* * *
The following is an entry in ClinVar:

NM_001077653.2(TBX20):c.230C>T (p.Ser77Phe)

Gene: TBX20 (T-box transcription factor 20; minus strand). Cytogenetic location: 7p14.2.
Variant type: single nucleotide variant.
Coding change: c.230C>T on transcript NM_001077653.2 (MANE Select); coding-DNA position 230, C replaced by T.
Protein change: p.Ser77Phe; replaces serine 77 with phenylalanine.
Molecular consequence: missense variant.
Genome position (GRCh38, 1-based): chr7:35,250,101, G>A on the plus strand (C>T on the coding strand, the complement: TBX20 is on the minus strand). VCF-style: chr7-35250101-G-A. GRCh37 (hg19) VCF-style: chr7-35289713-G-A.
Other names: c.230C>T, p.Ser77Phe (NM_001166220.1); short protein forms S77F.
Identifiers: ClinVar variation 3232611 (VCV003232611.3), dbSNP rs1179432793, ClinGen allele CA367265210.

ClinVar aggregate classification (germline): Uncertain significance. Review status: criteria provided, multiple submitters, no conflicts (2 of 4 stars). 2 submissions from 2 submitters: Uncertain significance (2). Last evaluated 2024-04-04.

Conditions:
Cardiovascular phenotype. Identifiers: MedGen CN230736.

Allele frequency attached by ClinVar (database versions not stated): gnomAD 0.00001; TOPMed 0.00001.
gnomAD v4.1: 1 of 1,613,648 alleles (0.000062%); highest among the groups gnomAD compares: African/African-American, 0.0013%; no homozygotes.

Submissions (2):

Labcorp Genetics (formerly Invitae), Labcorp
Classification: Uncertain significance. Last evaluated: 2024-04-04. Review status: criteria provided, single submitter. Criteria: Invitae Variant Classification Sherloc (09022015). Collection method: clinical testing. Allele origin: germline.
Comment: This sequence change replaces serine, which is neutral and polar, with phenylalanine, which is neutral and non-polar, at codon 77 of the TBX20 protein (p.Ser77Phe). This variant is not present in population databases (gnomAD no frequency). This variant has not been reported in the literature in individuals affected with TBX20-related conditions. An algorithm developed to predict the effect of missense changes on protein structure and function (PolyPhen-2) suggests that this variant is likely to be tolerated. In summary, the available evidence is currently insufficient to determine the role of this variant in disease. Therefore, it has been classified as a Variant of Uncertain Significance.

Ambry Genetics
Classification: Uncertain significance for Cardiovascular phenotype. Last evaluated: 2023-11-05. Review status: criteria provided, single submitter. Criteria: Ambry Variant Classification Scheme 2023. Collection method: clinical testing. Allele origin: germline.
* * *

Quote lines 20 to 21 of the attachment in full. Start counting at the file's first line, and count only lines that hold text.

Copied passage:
Ambry Genetics
Classification: Uncertain significance for Cardiovascular phenotype. Last evaluated: 2023-11-05. Review status: criteria provided, single submitter. Criteria: Ambry Variant Classification Scheme 2023. Collection method: clinical testing. Allele origin: germline.